Album Review: Damien Jurado – Maraqopa


In 2010, Seattle folk troubadour Damien Jurado teamed up with producer Richard Swift to craft one of the most immersive, and best, records in his 15-year career: Saint Bartlett. With Swift’s bleak, dream-folk production breathing new life into already robust anatomy, the record was atmospheric, anthemic, evocative, and, because it was a Jurado album, it got only a fraction of the acclaim it deserved.

But Jurado has gotten used to his relative obscurity, and it hasn’t stopped him from joining forces with Swift for round two, in what the duo has dubbed Maraqopa–the latest addition to the ever-changing landscape of one of folk music’s most talented, ostensibly muddled minds. Jurado continues to explore the far-reaching bounds of his craft, which is something rarely said of a folk-musician–if you can even call him that at this point–this deep into the thick of things.

With the production even more encompassing than last go-round, one can’t help but see this as, among other things, an album largely about the very process of creating, producing, and sewing together sounds. A look at the layered album art and some of the track names alone (“Reel to Reel”, “Working Titles”, both songs about a troubled musician locking himself away in dark rooms and dark songs–seemingly about Jurado himself) conveys a fascination with putting songs to tape.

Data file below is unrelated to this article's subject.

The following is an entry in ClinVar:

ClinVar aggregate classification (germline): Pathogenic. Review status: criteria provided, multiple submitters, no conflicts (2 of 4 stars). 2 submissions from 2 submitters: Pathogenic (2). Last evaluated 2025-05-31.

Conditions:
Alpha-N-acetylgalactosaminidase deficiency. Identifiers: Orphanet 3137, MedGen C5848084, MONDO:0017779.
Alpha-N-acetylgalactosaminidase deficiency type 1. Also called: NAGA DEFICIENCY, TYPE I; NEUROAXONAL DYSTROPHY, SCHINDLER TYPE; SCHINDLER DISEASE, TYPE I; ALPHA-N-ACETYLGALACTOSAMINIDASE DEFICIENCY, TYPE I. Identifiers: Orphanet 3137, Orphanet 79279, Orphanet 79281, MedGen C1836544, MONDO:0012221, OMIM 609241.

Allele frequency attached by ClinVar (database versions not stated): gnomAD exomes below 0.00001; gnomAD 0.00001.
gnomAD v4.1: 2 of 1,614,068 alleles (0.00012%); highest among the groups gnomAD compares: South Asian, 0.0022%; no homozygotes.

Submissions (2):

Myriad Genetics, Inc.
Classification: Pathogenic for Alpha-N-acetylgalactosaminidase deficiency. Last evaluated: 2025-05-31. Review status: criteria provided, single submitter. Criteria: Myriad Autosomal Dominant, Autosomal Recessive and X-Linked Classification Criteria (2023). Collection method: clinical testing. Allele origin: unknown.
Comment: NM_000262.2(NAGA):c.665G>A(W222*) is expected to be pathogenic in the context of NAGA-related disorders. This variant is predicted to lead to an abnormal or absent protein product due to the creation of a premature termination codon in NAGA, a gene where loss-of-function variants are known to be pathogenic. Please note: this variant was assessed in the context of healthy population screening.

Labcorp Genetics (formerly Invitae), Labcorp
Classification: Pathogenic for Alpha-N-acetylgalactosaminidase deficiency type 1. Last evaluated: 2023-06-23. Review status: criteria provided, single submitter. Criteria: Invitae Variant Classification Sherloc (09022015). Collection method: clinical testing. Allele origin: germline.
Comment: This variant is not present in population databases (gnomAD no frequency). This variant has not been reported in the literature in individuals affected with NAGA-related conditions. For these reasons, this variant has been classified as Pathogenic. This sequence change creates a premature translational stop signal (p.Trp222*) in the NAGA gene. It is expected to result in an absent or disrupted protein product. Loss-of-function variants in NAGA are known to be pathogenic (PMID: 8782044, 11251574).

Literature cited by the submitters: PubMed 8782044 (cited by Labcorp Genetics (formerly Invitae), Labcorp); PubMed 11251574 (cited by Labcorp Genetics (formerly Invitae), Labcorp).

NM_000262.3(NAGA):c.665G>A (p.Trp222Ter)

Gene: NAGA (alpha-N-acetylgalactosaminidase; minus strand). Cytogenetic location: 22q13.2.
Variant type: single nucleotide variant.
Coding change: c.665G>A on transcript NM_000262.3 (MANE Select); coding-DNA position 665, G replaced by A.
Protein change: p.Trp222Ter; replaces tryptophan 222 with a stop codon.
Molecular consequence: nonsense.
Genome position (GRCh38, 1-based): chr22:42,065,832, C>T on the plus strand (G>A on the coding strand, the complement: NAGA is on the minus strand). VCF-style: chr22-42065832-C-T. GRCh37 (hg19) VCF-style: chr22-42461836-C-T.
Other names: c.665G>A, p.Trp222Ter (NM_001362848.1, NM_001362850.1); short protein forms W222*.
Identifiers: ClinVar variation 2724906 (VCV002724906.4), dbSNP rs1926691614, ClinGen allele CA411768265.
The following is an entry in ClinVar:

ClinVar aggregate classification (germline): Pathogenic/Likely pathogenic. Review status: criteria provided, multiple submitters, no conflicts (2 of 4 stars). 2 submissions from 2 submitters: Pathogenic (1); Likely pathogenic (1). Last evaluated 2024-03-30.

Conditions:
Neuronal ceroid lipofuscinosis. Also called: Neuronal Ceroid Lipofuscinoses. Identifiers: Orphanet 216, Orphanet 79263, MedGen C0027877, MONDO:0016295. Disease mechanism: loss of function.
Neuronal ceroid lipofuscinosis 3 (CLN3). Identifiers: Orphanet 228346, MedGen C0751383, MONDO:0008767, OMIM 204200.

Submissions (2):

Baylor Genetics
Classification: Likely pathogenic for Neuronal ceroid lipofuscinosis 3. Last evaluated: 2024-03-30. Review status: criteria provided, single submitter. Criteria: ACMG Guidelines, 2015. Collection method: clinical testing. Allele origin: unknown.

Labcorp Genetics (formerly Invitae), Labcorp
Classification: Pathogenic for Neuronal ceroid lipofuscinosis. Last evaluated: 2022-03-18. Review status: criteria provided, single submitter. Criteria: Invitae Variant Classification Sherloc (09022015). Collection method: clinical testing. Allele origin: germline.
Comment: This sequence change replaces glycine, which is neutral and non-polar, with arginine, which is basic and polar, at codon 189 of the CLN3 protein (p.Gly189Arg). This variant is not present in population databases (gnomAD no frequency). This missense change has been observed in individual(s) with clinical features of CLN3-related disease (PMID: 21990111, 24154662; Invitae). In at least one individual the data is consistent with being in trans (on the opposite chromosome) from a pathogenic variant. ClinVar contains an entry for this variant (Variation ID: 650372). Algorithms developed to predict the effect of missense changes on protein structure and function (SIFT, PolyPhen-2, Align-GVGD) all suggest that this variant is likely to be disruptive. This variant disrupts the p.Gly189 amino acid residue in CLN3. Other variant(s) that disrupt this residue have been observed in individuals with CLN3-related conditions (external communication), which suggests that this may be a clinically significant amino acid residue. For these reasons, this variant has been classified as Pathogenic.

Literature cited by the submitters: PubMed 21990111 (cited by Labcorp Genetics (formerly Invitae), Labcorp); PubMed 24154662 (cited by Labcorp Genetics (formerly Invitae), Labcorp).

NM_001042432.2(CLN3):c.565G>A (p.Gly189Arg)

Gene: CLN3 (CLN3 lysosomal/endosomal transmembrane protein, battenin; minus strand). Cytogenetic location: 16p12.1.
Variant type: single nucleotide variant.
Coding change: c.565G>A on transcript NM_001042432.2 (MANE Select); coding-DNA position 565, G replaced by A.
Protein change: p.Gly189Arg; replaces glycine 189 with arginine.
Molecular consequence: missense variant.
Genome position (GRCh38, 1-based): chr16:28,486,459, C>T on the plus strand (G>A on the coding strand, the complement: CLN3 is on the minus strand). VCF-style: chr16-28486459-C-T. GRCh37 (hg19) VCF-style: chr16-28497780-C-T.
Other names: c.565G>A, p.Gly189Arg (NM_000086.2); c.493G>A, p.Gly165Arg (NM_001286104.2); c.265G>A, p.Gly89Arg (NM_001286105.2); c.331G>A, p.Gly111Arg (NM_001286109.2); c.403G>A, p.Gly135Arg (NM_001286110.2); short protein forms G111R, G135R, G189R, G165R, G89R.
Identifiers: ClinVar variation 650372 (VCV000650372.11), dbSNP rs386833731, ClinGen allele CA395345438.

Maraqopa spans genres, production techniques, and songwriting styles, all while retaining an overarching and unifying aesthetic: a cohesive haze of distance. It’s a semi-conscious daze of a pop record. We’re half awake in a fake empire.

And, somehow, it all makes sense: Phil Spector doo-wop spewed out through a fog machine, a slow-churning folk musician backed by a blazed Philly soul band, 60’s-tinged dream-pop played by a junkie, helium-sucking gospel singers, insanely catchy vocal turns. It’s the sounds of dreaming about what Leonard Cohen’s Death of a Ladies Man would sound like if even more–and generally more fucked up–people were involved, while simultaneously trying to remember where you left your whiskey.

From scatterbrained opener “Nothing in the News”, fit with aimless guitar solos, walloping organs, and found sounds, it’s a deliberate mess of an album. It also features some of his most pop-inclined, semi-uplifting, ear-candy, yet (“Reel to Reel”, “Museum of Flight”).

Throughout its many turns, Jurado loses himself in the production, but that seems to be the precise point.

Essential Tracks: “Reel to Reel”, “Museum of Flight”, “Maraqopa”, “This Time Next Year”